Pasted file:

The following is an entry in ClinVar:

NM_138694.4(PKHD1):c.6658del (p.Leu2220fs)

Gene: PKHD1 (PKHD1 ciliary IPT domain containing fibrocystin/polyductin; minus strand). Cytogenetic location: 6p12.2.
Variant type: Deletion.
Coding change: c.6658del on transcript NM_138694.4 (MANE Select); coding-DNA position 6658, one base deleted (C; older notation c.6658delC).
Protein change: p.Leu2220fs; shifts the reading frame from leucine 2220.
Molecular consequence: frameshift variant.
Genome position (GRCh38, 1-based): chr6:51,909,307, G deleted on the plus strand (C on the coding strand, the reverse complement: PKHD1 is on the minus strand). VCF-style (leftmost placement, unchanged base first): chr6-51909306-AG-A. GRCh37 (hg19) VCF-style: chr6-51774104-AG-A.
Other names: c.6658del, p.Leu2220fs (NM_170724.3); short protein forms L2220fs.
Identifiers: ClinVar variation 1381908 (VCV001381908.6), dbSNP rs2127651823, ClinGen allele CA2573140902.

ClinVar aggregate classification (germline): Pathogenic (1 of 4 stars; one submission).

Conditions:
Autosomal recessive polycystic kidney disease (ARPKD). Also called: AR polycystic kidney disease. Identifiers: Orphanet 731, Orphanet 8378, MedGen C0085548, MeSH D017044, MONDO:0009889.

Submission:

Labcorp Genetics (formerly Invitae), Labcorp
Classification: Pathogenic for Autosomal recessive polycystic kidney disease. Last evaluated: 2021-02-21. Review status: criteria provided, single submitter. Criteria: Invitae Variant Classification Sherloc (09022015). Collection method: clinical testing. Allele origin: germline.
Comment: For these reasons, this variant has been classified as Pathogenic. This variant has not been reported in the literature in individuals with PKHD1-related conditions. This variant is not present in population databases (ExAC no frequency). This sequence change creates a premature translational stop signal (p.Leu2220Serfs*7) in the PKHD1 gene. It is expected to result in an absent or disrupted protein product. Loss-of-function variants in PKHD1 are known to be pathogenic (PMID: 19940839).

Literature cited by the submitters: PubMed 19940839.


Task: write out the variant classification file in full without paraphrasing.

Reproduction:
The following is an entry in ClinVar:

NM_138694.4(PKHD1):c.6658del (p.Leu2220fs)

Gene: PKHD1 (PKHD1 ciliary IPT domain containing fibrocystin/polyductin; minus strand). Cytogenetic location: 6p12.2.
Variant type: Deletion.
Coding change: c.6658del on transcript NM_138694.4 (MANE Select); coding-DNA position 6658, one base deleted (C; older notation c.6658delC).
Protein change: p.Leu2220fs; shifts the reading frame from leucine 2220.
Molecular consequence: frameshift variant.
Genome position (GRCh38, 1-based): chr6:51,909,307, G deleted on the plus strand (C on the coding strand, the reverse complement: PKHD1 is on the minus strand). VCF-style (leftmost placement, unchanged base first): chr6-51909306-AG-A. GRCh37 (hg19) VCF-style: chr6-51774104-AG-A.
Other names: c.6658del, p.Leu2220fs (NM_170724.3); short protein forms L2220fs.
Identifiers: ClinVar variation 1381908 (VCV001381908.6), dbSNP rs2127651823, ClinGen allele CA2573140902.

ClinVar aggregate classification (germline): Pathogenic (1 of 4 stars; one submission).

Conditions:
Autosomal recessive polycystic kidney disease (ARPKD). Also called: AR polycystic kidney disease. Identifiers: Orphanet 731, Orphanet 8378, MedGen C0085548, MeSH D017044, MONDO:0009889.

Submission:

Labcorp Genetics (formerly Invitae), Labcorp
Classification: Pathogenic for Autosomal recessive polycystic kidney disease. Last evaluated: 2021-02-21. Review status: criteria provided, single submitter. Criteria: Invitae Variant Classification Sherloc (09022015). Collection method: clinical testing. Allele origin: germline.
Comment: For these reasons, this variant has been classified as Pathogenic. This variant has not been reported in the literature in individuals with PKHD1-related conditions. This variant is not present in population databases (ExAC no frequency). This sequence change creates a premature translational stop signal (p.Leu2220Serfs*7) in the PKHD1 gene. It is expected to result in an absent or disrupted protein product. Loss-of-function variants in PKHD1 are known to be pathogenic (PMID: 19940839).

Literature cited by the submitters: PubMed 19940839.